LizzardOL@aol.com on wed 16 oct 96
I'm not an expert in toxicology but I do work with hazardous materials quite
a bit at my "real" (non-pottery) job. It seems extremely unlikely that any
heavy metal oxide (or carbonate or other metallic salt) applied and fired as
you describe would be food safe because particles may be abraded from the
surface during use and swallowed. In a glaze with a crystalline structure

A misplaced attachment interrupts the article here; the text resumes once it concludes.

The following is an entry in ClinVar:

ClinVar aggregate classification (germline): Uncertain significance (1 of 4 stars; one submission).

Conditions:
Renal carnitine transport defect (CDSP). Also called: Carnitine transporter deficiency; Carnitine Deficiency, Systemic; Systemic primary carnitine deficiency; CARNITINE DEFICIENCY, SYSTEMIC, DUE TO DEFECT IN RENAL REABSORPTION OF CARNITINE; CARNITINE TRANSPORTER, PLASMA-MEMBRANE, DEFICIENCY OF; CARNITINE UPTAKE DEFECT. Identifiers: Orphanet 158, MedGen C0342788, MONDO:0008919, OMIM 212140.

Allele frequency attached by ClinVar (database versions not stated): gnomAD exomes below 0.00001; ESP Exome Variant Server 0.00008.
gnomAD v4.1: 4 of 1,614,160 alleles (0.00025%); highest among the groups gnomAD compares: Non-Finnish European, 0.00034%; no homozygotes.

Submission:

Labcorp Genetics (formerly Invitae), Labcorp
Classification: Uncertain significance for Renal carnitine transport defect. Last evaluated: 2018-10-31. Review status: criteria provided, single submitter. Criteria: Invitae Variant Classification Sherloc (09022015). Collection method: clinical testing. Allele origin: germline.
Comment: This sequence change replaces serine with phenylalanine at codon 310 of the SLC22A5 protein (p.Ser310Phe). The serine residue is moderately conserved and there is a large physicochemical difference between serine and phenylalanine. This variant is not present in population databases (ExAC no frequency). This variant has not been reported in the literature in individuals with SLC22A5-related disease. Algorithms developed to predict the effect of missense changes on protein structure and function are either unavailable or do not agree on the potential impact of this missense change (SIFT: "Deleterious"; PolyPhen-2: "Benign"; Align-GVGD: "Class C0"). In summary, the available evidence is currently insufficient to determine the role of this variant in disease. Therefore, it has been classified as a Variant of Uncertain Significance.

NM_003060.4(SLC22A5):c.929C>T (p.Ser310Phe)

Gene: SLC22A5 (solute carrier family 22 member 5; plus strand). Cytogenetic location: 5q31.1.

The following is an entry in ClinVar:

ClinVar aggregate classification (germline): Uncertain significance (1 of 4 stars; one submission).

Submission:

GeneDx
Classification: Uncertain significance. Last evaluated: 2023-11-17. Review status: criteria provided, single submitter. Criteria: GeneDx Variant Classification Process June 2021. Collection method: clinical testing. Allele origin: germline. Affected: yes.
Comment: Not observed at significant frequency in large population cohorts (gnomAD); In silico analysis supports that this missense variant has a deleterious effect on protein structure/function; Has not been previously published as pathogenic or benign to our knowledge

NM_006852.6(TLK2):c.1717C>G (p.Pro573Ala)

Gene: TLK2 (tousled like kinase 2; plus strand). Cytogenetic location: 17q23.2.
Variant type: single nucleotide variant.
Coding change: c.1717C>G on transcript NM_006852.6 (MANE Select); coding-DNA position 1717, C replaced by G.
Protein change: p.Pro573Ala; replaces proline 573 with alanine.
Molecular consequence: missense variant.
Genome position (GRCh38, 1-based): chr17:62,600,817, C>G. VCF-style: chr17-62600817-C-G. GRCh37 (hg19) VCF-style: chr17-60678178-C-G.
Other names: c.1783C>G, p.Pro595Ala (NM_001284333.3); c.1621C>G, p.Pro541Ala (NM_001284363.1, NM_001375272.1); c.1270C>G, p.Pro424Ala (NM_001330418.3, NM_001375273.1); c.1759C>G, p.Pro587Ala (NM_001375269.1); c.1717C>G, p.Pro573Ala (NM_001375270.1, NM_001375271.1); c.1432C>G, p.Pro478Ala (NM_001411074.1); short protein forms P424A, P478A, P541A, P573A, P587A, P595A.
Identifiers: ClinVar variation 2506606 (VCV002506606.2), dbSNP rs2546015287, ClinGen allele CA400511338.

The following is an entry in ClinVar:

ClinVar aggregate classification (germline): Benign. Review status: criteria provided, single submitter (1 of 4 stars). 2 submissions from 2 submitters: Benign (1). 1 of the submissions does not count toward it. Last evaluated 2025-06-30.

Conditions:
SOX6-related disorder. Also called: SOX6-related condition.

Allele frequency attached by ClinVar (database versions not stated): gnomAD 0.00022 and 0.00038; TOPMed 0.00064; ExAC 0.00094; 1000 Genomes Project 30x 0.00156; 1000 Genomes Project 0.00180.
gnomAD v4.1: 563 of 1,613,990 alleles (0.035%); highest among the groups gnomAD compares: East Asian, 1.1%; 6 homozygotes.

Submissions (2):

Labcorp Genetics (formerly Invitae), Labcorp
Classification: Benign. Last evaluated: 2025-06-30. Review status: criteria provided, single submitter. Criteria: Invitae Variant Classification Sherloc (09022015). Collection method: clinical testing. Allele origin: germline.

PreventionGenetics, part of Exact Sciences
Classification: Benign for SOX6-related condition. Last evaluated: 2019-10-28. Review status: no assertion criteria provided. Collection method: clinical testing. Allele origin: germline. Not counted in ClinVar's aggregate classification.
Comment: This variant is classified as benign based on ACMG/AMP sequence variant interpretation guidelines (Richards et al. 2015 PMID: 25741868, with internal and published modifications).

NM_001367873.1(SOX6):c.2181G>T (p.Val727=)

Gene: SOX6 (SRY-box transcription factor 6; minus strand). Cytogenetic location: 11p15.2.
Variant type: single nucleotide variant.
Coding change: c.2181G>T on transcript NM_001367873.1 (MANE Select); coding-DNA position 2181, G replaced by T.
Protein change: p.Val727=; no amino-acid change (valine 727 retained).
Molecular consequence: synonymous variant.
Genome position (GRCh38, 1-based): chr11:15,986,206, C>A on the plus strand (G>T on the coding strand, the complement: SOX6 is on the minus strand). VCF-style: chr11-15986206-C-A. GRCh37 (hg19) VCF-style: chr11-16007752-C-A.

the concern is that toxic chemicals may leach out of the glaze into the food
during use (which might also happen with the procedure you describe). There
are tests you could run to better quantify the risk - I recall we have an
expert on this newsgroup who periodically surfaces with lots of useful
information; perhaps she will also respond.
You post makes me wonder about how extensive the testing has been of the
leachability of metals in "regular" glazes at various temperatures and
formulas. Everyone has been warned about barium and lead; why do we think
cobalt et al. is okay in glazes?